And what was amazing was how the crowd barely moved after that final wicket was taken. There was a break for about ten minutes or so as they set up for the post-match presentation, and then that went on for 20 or 25 minutes and then the players went out for their lap of the pitch. Thousands and thousands of people were just standing still, taking it all in, and that will stay with me for a long time. 

I think the coverage – huge front page headlines and images and articles – is what you hope to see if England win a World Cup. The fact that it’s happened to that extent is just brilliant. I’m sure, very quickly, that starts to fade, doesn’t it?

There have been some amazing stories that have emerged from the World Cup and we need to build on those. We need to build interest in the players from here because we have got that moment to do so. 

Thousands and thousands of people were just standing still, taking it all in, and that will stay with me for a long time. 

The viewing figures have become public [a peak of 1.1 million on Sky Sports in the UK and an estimated 100 million worldwide] and they’ve blown everybody away, putting us up with an average Premier League football match; the most watched game of cricket on Sky this entire year. They’re amazing figures – a peak audience of over a million, just incredible. And I think that, moving forward, along with the sell-out and everything else, helps us continue to grow the business case which is obviously very important for us in terms of future investment and the commercial appeal of our sport.  

You talk about the nature of some of the coverage throughout the tournament and what has been striking is the respect with which the competition has been treated by mainstream outlets and the national papers. How far do you think you and the ICC team were able to set the tone for that through your marketing campaigns?

It’s hard to prove a correlation but what you hope is that everything comes together in the right way. I was very proud of my colleagues here for the way they created the ‘Go Boldly’ marketing campaign, which presented the players as very human, full of this sense of possibility. There was no arrogance about it – it was about a young, adventurous, fun-loving, very close team who were working towards this amazing World Cup opportunity.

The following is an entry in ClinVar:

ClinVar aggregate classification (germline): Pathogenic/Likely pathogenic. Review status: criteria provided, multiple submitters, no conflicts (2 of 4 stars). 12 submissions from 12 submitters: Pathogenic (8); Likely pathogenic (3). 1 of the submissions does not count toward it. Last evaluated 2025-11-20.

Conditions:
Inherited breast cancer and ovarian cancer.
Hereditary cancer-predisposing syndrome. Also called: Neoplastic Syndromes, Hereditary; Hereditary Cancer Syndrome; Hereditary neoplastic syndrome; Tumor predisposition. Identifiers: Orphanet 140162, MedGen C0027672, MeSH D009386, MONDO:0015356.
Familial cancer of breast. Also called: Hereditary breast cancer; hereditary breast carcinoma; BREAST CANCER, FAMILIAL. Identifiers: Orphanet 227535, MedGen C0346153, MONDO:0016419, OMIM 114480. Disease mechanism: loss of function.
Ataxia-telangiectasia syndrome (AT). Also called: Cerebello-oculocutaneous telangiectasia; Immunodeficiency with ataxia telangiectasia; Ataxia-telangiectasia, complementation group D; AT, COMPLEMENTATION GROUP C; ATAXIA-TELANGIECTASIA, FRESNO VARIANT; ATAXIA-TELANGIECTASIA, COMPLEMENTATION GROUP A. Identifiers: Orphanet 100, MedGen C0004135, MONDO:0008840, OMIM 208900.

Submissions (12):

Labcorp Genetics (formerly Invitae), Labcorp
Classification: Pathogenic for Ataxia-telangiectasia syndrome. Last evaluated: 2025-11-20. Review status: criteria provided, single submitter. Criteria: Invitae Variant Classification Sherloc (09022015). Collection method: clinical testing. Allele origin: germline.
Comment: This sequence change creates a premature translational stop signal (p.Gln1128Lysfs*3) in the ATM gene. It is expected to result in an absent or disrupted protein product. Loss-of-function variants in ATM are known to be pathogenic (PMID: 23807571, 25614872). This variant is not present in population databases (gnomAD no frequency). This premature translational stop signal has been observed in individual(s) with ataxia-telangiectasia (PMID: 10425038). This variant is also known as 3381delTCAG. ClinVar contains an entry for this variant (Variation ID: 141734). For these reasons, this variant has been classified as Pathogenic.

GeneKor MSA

I think the other thing that’s really important and must have led to that level of respect that you mention is a lot of really good cricket going into this World Cup. All teams have been playing a lot more cricket; I think it’s been a lot more on the media radar. I think the Kia Super League last year and the Women’s Big Bash have helped immensely in building more stories, building more of a bigger picture around international women’s cricket. Having the best players in the world playing in these domestic T20 leagues has probably bolstered interest as well.

Both the ECB and ICC unveiled bold marketing campaigns for the Women's World Cup

ICC should be given huge credit for their investment and commitment to making sure that every single one of those World Cup games could be seen live on TV or streamed – because that was a groundbreaking moment. That decision was only really made in April, at the last set of ICC meetings in Dubai, but actually, this could be huge. It was a very opportunistic, strong and brave decision from the ICC to do that because, prior to then, I think we would have only seen eight or ten games on TV or with any broadcast coverage in this country. 

I think it meant that lots more players became known and could be visible, and I think that visibility has been amazing in this tournament. 

How do you build on this tournament? Firstly, with your ECB hat on and the Kia Super League around the corner, how do you maintain that momentum and retain the interest of some of the younger fans who watched the tournament?

We’re in a good place. We started preparing for this moment probably 18 months ago, in many ways. The development of the new All-Stars programme which is for young boys and girls, five to eight-year-olds, to have their first experiences of cricket together. We’re expecting somewhere in the region of 50,000 children to have gone through that programme by the end of this summer. That’s so important in this ‘normalising’ effect: we want it to be just as normal for a little girl to pick up a cricket bat as for her brother, or her boy friends at school.

We also, at a similar time about a year or 18 months ago, starting planning for our new women’s soft-ball festivals which we launched this summer. We’ve had over 200 operating over May, June and July, and 7,000 women have played in those very casual, fun, informal festivals, and a third of those women have never engaged with the sport before. 

I think an area where we need to continue giving more attention is women’s club cricket. That’s probably been a tiny bit neglected in recent years because of the focus on the elite pathway and also the children’s element of growing the game. 

In terms of this England team and the talent system, I think we’re in a decent place. There’s always a bit more that can be done. The Kia Super League is obviously a massive part of that. We’re on the eve of that now, we’re all ready to go, we’ve got some of the world’s best players staying on to play in that.